Radiotherapy for pleural mesothelioma

Also known as radiation therapy, radiotherapy uses radiation, such as x-rays, to kill or damage cancer cells. Radiotherapy may be used at different stages of pleural mesothelioma treatment and in different ways. It can relieve pain or other symptoms caused by tumours (palliative radiotherapy).

Radiotherapy is also given after chemotherapy and surgery (adjuvant radiotherapy) to help kill remaining cancer cells. Treatment is carefully planned to destroy as many cancer cells as possible while causing the least harm to your normal tissue. The initial appointment to map out the treatment (simulation) may take a few hours. You will have CT scans of the affected area, and your skin may be marked with a special ink. This makes sure that the radiation is directed at the same place on your body every time you receive radiotherapy. Although the ink is permanent, the mark is the size of a freckle.

Radiotherapy is usually given every day Monday to Friday as an outpatient treatment. A session usually lasts about 20 minutes because the radiation therapists have to set up the equipment and position you, but the treatment itself takes only a few minutes.

The length of the treatment course will vary depending on why you’re having radiotherapy – it might involve 1–10 sessions for up to two weeks for palliative treatment, or longer if radiotherapy is combined with other treatments with the aim of long-term control. Radiotherapy doesn’t hurt and you aren’t radioactive afterwards.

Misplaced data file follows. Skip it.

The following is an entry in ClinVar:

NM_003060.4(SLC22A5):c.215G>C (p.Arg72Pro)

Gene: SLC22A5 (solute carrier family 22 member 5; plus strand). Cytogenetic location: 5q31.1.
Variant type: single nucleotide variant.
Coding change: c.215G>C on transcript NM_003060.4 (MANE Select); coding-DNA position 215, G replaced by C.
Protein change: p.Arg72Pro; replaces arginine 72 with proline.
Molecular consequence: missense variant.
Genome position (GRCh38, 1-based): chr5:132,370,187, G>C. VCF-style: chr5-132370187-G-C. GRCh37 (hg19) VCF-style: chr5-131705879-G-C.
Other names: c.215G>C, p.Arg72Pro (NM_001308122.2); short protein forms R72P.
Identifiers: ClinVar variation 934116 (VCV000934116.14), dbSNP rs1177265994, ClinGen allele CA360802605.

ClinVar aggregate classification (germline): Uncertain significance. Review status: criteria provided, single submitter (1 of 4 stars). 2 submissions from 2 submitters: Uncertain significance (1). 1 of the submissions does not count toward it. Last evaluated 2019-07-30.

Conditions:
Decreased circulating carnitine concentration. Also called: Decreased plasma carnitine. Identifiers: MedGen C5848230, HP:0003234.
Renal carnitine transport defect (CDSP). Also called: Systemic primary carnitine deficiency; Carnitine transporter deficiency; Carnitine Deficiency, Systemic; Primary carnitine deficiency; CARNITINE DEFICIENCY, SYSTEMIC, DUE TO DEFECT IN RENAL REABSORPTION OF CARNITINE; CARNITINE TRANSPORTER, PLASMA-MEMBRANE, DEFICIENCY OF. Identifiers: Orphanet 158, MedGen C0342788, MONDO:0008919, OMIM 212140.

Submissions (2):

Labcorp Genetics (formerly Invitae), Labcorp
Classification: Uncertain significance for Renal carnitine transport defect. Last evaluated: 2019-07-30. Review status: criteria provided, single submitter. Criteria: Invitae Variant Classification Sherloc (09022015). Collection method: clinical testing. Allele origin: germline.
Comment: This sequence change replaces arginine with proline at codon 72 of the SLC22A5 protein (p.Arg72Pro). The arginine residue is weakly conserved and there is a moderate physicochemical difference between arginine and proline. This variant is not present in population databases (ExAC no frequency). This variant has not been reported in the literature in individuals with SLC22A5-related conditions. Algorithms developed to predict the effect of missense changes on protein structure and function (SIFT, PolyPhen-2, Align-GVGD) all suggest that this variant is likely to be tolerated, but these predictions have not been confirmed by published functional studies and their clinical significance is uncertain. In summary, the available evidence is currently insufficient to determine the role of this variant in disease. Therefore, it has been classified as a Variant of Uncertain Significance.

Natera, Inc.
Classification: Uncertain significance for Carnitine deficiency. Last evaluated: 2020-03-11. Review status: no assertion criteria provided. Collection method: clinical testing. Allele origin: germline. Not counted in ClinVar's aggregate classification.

Side effects of radiotherapy

Radiotherapy may cause various side effects during treatment or shortly afterwards, but most side effects go away after the treatment stops.

Your doctors and nurses will tell you what side effects to expect and how to manage them. The most common side effects are listed below.

The side effects of radiotherapy vary depending on the area of the body being treated, but can include:

  • fatigue
  • peeling, cracked skin that looks red or sunburnt and may be painful
  • painful swallowing
  • loss of hair in the treatment area

Radiotherapy to the chest area can cause difficulty swallowing and symptoms of reflux for a few days or weeks, sometimes leading to weight loss. If high doses of radiotherapy are given to the chest area, it may cause permanent changes (fibrosis) in the lung tissue.

Call Cancer Council 13 11 20 for a free copy of Understanding Radiotherapy, download a copy from this page, or see Radiotherapy.

Listen to podcasts on New Cancer Treatments and Making Treatment Decisions.


This information was last reviewed in May 2017
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Advanced cancer is when cancer has spread from its original site or has come back. Learn more.

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Radiotherapy uses radiation, such as x-rays, gamma rays, electron beams or protons, to kill cancer cells or damage them so they cannot grow or multiply. Learn more.

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